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Santa for Older Children

Your child may be coming to the age of questioning whether Santa exists or not. This can be a sad time for you as a caregiver as you may want to hold onto the magic that little bit longer. Well, maybe you can!

At around 10 years of age and up, your child will start to figure out that all may not be as you said it is, you may be accused of lying as they start to unravel the truth so why not get them involved and tell them about Santa in a way that doesn’t make it feel or sound like a lie.

Get them involved

If there are younger children in the house it makes it all the easier. Your child may approach you asking out straight ‘Is Santa real?’, your heart sinks to your stomach as you realise you thought you may have just one more Christmas but now that’s not the case. However, answer with a ‘Yes. Santa is real. But not quite in the way we’ve explained’.

Tell them the story of the legacy of Saint Nicholas – he is a man now called Santa who delivered gifts to as many children as he could, but he passed away, so adults decided to keep his tradition alive and now all adults and children in the know are collectively known as ‘Santa’, therefore now that your child has asked that question, they get to now be Santa with you!

Everyone wins

Pencil in dates for you and your fellow Santa to go shopping and pick up presents for family if there are no younger kids or toys for younger siblings if there are. Your child gets to pick the toys they think their siblings will love and then need to keep that fun secret until Christmas day. Include them in the decoration, any baking or any excitement in the run up to Christmas. Give them the choice on whether or not they would like to visit Santa or if they are the youngest or only child in the family, maybe mark what would have been a visiting Santa day with something else like a day out to pick up a Christmas tree or go for a hot chocolate.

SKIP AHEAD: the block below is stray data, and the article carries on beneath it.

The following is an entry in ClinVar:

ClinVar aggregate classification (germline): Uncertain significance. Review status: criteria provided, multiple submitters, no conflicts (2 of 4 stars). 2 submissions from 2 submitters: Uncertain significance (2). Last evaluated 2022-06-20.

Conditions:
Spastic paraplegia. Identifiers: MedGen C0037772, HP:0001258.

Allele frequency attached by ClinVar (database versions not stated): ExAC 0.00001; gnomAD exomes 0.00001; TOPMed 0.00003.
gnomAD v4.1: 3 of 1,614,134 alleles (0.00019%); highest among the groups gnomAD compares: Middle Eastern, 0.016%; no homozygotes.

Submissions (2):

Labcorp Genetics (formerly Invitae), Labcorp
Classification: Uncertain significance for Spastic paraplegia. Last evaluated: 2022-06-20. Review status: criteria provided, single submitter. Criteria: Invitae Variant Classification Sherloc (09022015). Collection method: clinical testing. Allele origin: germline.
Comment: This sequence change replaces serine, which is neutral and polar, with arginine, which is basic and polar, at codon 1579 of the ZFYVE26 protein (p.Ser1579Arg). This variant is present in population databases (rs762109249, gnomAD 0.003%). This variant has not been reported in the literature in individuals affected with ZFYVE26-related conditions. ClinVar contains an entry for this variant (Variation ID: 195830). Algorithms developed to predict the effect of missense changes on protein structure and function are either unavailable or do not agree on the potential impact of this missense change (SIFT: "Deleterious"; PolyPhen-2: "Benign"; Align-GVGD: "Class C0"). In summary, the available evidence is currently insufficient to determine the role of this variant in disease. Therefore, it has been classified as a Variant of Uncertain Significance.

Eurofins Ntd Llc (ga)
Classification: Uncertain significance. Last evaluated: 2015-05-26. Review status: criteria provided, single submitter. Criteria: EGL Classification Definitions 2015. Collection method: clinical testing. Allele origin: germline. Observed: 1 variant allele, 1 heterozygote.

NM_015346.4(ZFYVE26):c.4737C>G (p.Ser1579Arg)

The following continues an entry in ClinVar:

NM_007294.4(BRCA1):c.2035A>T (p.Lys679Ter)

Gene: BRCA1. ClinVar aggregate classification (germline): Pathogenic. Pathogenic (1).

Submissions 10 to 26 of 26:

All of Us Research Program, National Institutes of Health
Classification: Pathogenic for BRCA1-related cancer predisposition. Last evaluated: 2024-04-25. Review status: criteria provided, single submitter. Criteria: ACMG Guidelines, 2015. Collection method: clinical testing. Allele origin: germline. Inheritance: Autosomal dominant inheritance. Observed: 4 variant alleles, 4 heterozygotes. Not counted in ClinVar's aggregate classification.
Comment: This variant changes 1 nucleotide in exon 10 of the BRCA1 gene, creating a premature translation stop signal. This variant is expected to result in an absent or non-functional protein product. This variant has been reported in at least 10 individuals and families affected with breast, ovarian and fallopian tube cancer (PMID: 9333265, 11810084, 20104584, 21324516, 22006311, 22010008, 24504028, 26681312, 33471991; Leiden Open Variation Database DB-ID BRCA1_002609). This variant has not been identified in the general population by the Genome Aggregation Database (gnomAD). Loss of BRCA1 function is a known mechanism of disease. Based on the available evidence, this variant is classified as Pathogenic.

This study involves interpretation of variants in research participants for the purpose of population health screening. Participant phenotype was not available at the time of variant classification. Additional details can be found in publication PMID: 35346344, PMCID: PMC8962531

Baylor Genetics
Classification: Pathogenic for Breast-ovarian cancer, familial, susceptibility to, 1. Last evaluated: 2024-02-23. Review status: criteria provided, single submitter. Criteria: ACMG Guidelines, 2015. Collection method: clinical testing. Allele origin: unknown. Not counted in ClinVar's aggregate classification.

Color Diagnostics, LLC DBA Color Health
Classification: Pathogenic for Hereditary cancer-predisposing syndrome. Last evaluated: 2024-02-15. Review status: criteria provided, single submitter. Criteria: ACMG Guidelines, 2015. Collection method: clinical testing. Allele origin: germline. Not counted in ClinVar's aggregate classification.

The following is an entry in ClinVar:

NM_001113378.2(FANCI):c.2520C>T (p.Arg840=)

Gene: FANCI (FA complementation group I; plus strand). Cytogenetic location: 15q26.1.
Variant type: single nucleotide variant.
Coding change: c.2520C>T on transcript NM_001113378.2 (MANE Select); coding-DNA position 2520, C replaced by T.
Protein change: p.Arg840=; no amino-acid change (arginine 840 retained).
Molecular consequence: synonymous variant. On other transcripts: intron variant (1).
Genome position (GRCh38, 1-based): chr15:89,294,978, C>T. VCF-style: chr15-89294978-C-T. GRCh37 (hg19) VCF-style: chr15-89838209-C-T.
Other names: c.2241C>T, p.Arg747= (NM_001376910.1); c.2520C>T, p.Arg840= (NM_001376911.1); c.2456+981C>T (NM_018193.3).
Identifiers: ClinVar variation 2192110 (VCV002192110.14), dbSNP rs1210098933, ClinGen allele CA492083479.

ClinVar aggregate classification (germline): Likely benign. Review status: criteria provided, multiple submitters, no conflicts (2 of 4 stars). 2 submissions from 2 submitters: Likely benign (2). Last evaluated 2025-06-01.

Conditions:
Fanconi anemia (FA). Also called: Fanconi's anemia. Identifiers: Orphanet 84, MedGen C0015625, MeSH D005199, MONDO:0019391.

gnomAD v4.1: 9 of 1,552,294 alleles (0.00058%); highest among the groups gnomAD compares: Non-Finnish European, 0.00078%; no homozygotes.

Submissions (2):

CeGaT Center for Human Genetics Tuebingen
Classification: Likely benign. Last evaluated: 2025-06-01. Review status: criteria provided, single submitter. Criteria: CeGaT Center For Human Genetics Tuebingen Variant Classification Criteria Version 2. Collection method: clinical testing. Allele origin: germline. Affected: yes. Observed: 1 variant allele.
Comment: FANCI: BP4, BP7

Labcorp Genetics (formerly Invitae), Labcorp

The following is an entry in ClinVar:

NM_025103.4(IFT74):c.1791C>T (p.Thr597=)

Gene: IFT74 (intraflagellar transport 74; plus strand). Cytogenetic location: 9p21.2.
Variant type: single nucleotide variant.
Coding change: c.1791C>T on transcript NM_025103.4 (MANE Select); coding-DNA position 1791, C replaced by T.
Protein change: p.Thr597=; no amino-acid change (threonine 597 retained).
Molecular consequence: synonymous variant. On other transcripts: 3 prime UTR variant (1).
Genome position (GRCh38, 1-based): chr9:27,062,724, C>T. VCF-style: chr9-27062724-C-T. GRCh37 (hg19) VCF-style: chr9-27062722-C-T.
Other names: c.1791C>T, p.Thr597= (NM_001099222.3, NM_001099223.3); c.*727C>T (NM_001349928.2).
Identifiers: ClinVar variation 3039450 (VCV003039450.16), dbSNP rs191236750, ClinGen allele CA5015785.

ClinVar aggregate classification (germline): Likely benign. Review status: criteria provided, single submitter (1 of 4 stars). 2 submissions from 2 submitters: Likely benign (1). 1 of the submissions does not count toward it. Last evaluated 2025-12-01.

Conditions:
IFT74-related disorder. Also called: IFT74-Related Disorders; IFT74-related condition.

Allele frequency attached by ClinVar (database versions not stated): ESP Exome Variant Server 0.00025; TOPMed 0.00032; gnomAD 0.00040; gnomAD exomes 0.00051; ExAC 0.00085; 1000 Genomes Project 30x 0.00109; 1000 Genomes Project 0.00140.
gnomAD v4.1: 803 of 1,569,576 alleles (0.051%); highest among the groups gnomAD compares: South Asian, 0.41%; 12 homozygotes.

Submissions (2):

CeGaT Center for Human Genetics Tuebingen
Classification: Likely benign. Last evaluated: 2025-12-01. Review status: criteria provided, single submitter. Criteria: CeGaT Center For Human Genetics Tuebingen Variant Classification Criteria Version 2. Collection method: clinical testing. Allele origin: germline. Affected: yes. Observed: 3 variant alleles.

Continue traditions as normal

The first couple of years post Santa may feel quite strange for your child so make sure nothing changes in traditions coming up to Christmas and on Christmas morning. Keep all the same traditions you might have, whether that may be a Christmas Eve box with pyjamas and a story or if you visit Christmas Markets around the country in the weeks precluding Christmas. For Christmas day secretly gather presents as you always have and treat them with a similar number of gifts they always got (unless they’re more expensive, in that case warn them in advance).

Your child may feel a subconscious sadness at the ending of their own experience but if they are fully immersed in another exciting side of it, that can help keep any sadness at bay.

Continuing Christmas in an exciting and fun way is so much nicer for all involved!